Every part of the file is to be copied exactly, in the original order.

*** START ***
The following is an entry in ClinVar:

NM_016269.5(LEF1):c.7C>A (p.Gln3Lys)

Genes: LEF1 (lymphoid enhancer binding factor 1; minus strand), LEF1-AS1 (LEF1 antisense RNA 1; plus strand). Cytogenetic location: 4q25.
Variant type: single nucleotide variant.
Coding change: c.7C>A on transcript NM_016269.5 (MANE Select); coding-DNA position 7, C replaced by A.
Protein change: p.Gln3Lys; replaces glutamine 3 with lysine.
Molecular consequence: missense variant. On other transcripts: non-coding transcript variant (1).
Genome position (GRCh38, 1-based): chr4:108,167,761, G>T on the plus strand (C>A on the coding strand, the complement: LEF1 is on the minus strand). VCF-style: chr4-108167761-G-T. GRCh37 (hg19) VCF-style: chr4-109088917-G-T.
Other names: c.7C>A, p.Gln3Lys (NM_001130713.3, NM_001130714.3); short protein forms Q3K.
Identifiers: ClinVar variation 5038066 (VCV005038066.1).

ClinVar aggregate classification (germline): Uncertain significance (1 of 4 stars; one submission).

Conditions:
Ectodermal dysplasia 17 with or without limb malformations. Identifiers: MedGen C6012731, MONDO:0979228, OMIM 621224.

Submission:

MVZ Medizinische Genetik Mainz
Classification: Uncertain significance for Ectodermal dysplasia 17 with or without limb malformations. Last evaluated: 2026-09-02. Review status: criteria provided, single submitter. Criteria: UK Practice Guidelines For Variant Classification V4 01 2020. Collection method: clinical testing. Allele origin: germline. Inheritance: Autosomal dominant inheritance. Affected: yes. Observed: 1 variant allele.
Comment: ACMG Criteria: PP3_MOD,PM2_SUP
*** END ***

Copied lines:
The following is an entry in ClinVar:

NM_016269.5(LEF1):c.7C>A (p.Gln3Lys)

Genes: LEF1 (lymphoid enhancer binding factor 1; minus strand), LEF1-AS1 (LEF1 antisense RNA 1; plus strand). Cytogenetic location: 4q25.
Variant type: single nucleotide variant.
Coding change: c.7C>A on transcript NM_016269.5 (MANE Select); coding-DNA position 7, C replaced by A.
Protein change: p.Gln3Lys; replaces glutamine 3 with lysine.
Molecular consequence: missense variant. On other transcripts: non-coding transcript variant (1).
Genome position (GRCh38, 1-based): chr4:108,167,761, G>T on the plus strand (C>A on the coding strand, the complement: LEF1 is on the minus strand). VCF-style: chr4-108167761-G-T. GRCh37 (hg19) VCF-style: chr4-109088917-G-T.
Other names: c.7C>A, p.Gln3Lys (NM_001130713.3, NM_001130714.3); short protein forms Q3K.
Identifiers: ClinVar variation 5038066 (VCV005038066.1).

ClinVar aggregate classification (germline): Uncertain significance (1 of 4 stars; one submission).

Conditions:
Ectodermal dysplasia 17 with or without limb malformations. Identifiers: MedGen C6012731, MONDO:0979228, OMIM 621224.

Submission:

MVZ Medizinische Genetik Mainz
Classification: Uncertain significance for Ectodermal dysplasia 17 with or without limb malformations. Last evaluated: 2026-09-02. Review status: criteria provided, single submitter. Criteria: UK Practice Guidelines For Variant Classification V4 01 2020. Collection method: clinical testing. Allele origin: germline. Inheritance: Autosomal dominant inheritance. Affected: yes. Observed: 1 variant allele.
Comment: ACMG Criteria: PP3_MOD,PM2_SUP